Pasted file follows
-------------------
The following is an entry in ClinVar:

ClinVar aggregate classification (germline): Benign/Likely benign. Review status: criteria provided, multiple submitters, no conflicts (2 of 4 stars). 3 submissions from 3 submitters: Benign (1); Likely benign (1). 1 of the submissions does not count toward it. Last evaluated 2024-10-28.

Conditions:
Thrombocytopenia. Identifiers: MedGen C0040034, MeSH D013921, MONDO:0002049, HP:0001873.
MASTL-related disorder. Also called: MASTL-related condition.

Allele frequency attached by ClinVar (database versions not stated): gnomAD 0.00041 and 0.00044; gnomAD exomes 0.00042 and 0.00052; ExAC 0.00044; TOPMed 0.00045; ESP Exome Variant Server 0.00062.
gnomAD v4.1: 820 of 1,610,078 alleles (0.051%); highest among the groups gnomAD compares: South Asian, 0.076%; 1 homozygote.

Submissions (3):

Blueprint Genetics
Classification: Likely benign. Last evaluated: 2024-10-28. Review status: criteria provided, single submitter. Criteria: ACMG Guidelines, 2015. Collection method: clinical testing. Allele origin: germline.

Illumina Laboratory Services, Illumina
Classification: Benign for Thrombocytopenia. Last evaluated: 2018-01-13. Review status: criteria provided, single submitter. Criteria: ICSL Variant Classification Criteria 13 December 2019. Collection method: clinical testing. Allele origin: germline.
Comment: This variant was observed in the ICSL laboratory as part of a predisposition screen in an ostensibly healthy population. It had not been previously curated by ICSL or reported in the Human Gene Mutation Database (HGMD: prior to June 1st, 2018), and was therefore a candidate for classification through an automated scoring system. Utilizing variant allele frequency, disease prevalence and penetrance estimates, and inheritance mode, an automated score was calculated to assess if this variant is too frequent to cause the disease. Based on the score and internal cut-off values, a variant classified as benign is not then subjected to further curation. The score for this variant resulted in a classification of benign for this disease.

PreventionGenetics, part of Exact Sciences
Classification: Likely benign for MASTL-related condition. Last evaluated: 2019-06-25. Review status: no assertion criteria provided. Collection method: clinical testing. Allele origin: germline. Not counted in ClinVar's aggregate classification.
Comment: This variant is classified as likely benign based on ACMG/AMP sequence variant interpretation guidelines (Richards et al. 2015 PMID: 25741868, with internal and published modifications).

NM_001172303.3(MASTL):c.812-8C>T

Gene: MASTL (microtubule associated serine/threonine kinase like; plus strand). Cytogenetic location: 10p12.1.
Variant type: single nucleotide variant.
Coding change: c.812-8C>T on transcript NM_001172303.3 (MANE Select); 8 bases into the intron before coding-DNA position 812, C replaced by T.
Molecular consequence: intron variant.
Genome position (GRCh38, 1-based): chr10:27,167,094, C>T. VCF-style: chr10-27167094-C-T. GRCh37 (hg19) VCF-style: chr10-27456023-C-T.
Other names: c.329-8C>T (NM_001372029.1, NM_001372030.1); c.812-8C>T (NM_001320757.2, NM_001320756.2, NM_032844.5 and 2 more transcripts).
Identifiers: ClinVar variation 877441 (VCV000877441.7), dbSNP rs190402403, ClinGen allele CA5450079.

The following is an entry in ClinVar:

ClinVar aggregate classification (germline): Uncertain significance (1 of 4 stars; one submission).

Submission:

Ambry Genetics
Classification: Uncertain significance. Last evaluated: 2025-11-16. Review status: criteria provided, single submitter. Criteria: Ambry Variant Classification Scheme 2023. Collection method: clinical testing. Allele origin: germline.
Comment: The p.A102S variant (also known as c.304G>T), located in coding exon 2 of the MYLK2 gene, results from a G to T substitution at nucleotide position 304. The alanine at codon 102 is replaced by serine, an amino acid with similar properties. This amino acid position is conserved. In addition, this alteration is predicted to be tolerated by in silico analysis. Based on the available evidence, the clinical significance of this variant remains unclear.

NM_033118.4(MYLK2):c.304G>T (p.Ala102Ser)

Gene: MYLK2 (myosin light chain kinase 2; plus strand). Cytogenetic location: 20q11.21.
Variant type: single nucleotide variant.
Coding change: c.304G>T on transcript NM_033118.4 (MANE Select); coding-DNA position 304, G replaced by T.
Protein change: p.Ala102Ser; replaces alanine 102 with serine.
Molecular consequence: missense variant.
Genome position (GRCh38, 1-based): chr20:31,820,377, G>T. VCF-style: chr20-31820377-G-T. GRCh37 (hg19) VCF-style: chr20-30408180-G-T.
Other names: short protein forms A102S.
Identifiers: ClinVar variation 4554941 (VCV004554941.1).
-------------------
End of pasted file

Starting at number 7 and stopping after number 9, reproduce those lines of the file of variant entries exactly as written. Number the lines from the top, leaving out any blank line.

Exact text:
gnomAD v4.1: 820 of 1,610,078 alleles (0.051%); highest among the groups gnomAD compares: South Asian, 0.076%; 1 homozygote.

Submissions (3):

Blueprint Genetics